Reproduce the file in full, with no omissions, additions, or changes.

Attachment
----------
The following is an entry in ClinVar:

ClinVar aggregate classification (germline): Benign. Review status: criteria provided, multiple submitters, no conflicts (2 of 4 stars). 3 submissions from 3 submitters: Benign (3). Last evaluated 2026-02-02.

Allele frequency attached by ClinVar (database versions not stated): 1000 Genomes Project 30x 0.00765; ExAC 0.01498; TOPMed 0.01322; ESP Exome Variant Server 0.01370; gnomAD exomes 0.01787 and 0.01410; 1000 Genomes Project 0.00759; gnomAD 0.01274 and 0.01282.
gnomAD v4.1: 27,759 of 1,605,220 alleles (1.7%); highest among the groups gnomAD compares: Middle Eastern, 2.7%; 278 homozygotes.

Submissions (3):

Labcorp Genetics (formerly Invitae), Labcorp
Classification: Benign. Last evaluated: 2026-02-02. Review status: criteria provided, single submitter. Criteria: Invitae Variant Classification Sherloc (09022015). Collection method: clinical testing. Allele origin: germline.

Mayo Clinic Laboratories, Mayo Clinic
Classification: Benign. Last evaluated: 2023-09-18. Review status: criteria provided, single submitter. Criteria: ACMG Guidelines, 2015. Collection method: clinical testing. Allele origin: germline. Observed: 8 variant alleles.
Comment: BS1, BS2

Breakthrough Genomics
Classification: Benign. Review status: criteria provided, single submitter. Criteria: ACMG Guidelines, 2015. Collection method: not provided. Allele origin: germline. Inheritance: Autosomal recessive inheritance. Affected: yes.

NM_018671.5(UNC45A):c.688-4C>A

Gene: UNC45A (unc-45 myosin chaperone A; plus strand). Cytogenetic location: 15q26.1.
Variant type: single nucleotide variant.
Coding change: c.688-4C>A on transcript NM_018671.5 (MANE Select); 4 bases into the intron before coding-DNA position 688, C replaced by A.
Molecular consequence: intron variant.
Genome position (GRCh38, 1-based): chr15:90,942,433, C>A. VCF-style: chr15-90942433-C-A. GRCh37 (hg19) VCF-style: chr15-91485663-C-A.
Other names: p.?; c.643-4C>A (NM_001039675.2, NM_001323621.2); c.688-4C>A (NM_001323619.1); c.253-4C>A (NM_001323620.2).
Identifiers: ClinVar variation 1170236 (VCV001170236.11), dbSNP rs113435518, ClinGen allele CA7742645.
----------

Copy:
The following is an entry in ClinVar:

ClinVar aggregate classification (germline): Benign. Review status: criteria provided, multiple submitters, no conflicts (2 of 4 stars). 3 submissions from 3 submitters: Benign (3). Last evaluated 2026-02-02.

Allele frequency attached by ClinVar (database versions not stated): 1000 Genomes Project 30x 0.00765; ExAC 0.01498; TOPMed 0.01322; ESP Exome Variant Server 0.01370; gnomAD exomes 0.01787 and 0.01410; 1000 Genomes Project 0.00759; gnomAD 0.01274 and 0.01282.
gnomAD v4.1: 27,759 of 1,605,220 alleles (1.7%); highest among the groups gnomAD compares: Middle Eastern, 2.7%; 278 homozygotes.

Submissions (3):

Labcorp Genetics (formerly Invitae), Labcorp
Classification: Benign. Last evaluated: 2026-02-02. Review status: criteria provided, single submitter. Criteria: Invitae Variant Classification Sherloc (09022015). Collection method: clinical testing. Allele origin: germline.

Mayo Clinic Laboratories, Mayo Clinic
Classification: Benign. Last evaluated: 2023-09-18. Review status: criteria provided, single submitter. Criteria: ACMG Guidelines, 2015. Collection method: clinical testing. Allele origin: germline. Observed: 8 variant alleles.
Comment: BS1, BS2

Breakthrough Genomics
Classification: Benign. Review status: criteria provided, single submitter. Criteria: ACMG Guidelines, 2015. Collection method: not provided. Allele origin: germline. Inheritance: Autosomal recessive inheritance. Affected: yes.

NM_018671.5(UNC45A):c.688-4C>A

Gene: UNC45A (unc-45 myosin chaperone A; plus strand). Cytogenetic location: 15q26.1.
Variant type: single nucleotide variant.
Coding change: c.688-4C>A on transcript NM_018671.5 (MANE Select); 4 bases into the intron before coding-DNA position 688, C replaced by A.
Molecular consequence: intron variant.
Genome position (GRCh38, 1-based): chr15:90,942,433, C>A. VCF-style: chr15-90942433-C-A. GRCh37 (hg19) VCF-style: chr15-91485663-C-A.
Other names: p.?; c.643-4C>A (NM_001039675.2, NM_001323621.2); c.688-4C>A (NM_001323619.1); c.253-4C>A (NM_001323620.2).
Identifiers: ClinVar variation 1170236 (VCV001170236.11), dbSNP rs113435518, ClinGen allele CA7742645.